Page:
Former Vice President Joe Biden is looking to spur young Americans to vote in the 2018 U.S. midterm elections with an issues-oriented series produced by digital-media startup ATTN:Biden is hosting the 10-episode short-form series “Here’s the Deal,” which will present his take on a range of issues including health care, jobs, education, and gun violence.ATTN: and Biden will launch the first episode this Wednesday (Sept. 12) on Instagram’s IGTV, with subsequent installments to be released weekly. After an exclusive 24-hour window on IGTV, episodes will be distributed on Facebook, Twitter, and YouTube across ATTN: and Biden’s accounts.Biden last week launched his own personal Instagram account (@joebiden) and has amassed 1 million followers.“These days there’s a lot of fluff and misinformation to distract us from the real issues,” Biden says in a trailer for the new series. “That’s why I am partnering with ATTN: on IGTV to break down the issues we all should be voting on this fall. Not complicated policy wonk language or confusing acronyms — just facts.” Popular on Variety Biden’s “Here’s the Deal” is the first IGTV series hosted by a national U.S. politician. ATTN:, which is financing the production, does not plan to run any ads or sponsor hips with the series.Matthew Segal, ATTN:’s co-founder, has previously interviewed the 47th Vice President of the United States — who served for eight years under President Obama — and had a relationship with Biden’s team that led to the new project. Segal said in a statement, “We are honored that Vice President Joe Biden has partnered with ATTN: on this series and are excited to take it to IGTV where we can make a real impact with voters that Washington politicians often overlook.”L.A.-based ATTN:, founded in 2014, has raised about $24 million from investors including Evolution Media Capital, Main Street Advisors, Marc Rowan and Paul Wachter. ×Actors Reveal Their Favorite Disney PrincessesSeveral actors, like Daisy Ridley, Awkwafina, Jeff Goldblum and Gina Rodriguez, reveal their favorite Disney princesses. Rapunzel, Mulan, Ariel,Tiana, Sleeping Beauty and Jasmine all got some love from the Disney stars.More VideosVolume 0%Press shift question mark to access a list of keyboard shortcutsKeyboard Shortcutsplay/pauseincrease volumedecrease volumeseek forwardsseek backwardstoggle captionstoggle fullscreenmute/unmuteseek to %SPACE↑↓→←cfm0-9Next UpJennifer Lopez Shares How She Became a Mogul04:350.5x1x1.25×1.5x2xLive00:0002:1502:15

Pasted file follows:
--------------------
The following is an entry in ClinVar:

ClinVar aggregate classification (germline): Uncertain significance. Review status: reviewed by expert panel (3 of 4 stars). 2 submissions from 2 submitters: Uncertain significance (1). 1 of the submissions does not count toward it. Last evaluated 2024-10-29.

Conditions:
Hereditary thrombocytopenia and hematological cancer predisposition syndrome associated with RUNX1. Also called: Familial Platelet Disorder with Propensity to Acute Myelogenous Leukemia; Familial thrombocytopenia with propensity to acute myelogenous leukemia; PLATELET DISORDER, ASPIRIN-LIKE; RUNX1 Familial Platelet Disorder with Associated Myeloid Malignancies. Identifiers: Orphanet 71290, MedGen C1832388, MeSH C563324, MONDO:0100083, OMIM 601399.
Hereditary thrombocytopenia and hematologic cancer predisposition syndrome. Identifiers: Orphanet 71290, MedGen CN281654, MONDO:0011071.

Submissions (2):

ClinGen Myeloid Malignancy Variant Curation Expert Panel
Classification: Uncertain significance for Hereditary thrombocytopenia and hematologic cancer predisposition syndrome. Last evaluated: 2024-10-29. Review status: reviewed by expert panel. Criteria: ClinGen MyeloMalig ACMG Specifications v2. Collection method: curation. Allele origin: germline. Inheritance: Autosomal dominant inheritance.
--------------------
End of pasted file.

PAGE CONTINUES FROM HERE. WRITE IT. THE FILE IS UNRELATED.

Prior research has shown that some species of animals use urine as a means to communicate with one another. In this new effort, the researchers sought to learn if fish might also do so, because it seemed logical—they are not able to speak and could easily transmit chemicals through water via urine.To find out, they inserted a partition in the middle of a fish tank that prevented fish on either side from interacting physically with one another. In some scenarios, the barrier had tiny holes to allow water to pass between the sides, while in others it did not. Also, some barriers were opaque and others were transparent. In addition, the researchers injected the fish with a blue dye that allowed them to see and measure urine being expelled by the fish once in the tank.The researchers measured how much urine was expelled under a variety of situations—in which only one fish was in the tank; in which there were two but they could not see each other; in which there were two and they could see each other but were or were not able to communicate via urine through the barrier—the team also used a variety of fish sizes and noted fish behavior throughout each test.The researchers looked at their results and noted that when two fish saw one another in the tank, they raised their fins and approached each other in an aggressive manner, and both emitted more urine than when they were not able to see another fish. Also, they found that only when the urine was allowed to move through the barrier was there a noticeable change in behavior of the fish—in such cases, the smaller fish generally reduced its aggressiveness, yielding to the larger one. Interestingly, the researchers also noted that when the urine was not able to pass through the barrier and the fish were able to see one another, both emitted more urine than in any other scenario, apparently aware that their message was not getting through. (Phys.org)—A trio of researchers with the University of Bern in Switzerland has found that at least one species of fish communicates with others of its kind using chemicals in its urine. In their paper published in the journal Behavioral Ecology and Sociobiology, the team outlines experiments they conducted with a cichlid fish and what they discovered. Neolamprologus pulcher. Credit: Guérin Nicolas/Wikipedia Citation: Fish found to communicate with one another using urine (2017, February 2) retrieved 18 August 2019 from https://phys.org/news/2017-02-fish-urine.html Journal information: Behavioral Ecology and Sociobiology More information: Dario-Marcos Bayani et al. To pee or not to pee: urine signals mediate aggressive interactions in the cooperatively breeding cichlid Neolamprologus pulcher, Behavioral Ecology and Sociobiology (2017). DOI: 10.1007/s00265-016-2260-6AbstractThe communication of aggressive propensity is an important component of agonistic interactions. For this purpose, animals use different sensory modalities involving visual, acoustical and chemical cues. While visual and acoustic communication used in aggressive encounters has been studied extensively in a wide range of taxa, the role of chemical communication received less attention. Here, we studied the role of chemical cues used during agonistic interactions of territory owners in the cooperative cichlid Neolamprologus pulcher. During staged encounters, we allowed either visual and chemical contact between two contestants or visual contact only. As chemical information in this species is most likely transferred via urine, we measured urination patterns using dye injections. Furthermore, we recorded aggressive and submissive behaviours of both contestants in response to the experimental treatment. Fish that had only visual contact with each other significantly increased their urination frequency and showed more aggressive displays compared to fish with both visual and chemical contact. Furthermore, appropriate agonistic responses appear to be dependent on available chemical information. This indicates that N. pulcher actively emits chemical signals to communicate their aggressive propensity via urine. Chemical communication thus plays a crucial role in multimodal communication of aggression in these fish, which highlights the need of studying the role of chemical communication during agonistic encounters in general, even if other signals are more obvious to the human observer. Explore further © 2017 Phys.org Tokyo aquarium baffled by mystery fish deaths This document is subject to copyright. Apart from any fair dealing for the purpose of private study or research, no part may be reproduced without the written permission. The content is provided for information purposes only.